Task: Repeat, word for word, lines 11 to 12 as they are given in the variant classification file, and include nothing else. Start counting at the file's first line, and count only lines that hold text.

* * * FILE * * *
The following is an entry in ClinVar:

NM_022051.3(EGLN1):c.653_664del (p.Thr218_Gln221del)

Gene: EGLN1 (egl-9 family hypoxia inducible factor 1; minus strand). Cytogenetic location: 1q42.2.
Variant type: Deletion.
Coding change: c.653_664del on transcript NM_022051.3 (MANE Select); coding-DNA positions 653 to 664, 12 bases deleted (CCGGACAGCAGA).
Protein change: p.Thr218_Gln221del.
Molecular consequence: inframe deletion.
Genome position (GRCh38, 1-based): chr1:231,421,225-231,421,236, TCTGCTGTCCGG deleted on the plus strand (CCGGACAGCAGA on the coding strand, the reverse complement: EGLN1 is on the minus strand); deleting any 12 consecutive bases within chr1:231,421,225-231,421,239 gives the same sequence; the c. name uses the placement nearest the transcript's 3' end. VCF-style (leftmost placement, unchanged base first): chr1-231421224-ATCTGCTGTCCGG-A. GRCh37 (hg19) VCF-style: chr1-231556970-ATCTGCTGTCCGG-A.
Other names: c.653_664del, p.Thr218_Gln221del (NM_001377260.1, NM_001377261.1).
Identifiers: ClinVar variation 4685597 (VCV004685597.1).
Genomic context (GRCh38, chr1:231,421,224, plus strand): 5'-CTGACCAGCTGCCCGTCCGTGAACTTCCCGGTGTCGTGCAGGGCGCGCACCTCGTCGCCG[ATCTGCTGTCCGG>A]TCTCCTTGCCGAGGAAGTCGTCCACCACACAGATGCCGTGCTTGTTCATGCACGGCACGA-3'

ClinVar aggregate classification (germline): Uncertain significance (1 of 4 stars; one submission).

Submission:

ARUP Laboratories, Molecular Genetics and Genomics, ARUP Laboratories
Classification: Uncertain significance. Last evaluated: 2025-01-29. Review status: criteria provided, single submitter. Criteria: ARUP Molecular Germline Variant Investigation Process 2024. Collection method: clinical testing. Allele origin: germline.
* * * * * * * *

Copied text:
Genomic context (GRCh38, chr1:231,421,224, plus strand): 5'-CTGACCAGCTGCCCGTCCGTGAACTTCCCGGTGTCGTGCAGGGCGCGCACCTCGTCGCCG[ATCTGCTGTCCGG>A]TCTCCTTGCCGAGGAAGTCGTCCACCACACAGATGCCGTGCTTGTTCATGCACGGCACGA-3'

ClinVar aggregate classification (germline): Uncertain significance (1 of 4 stars; one submission).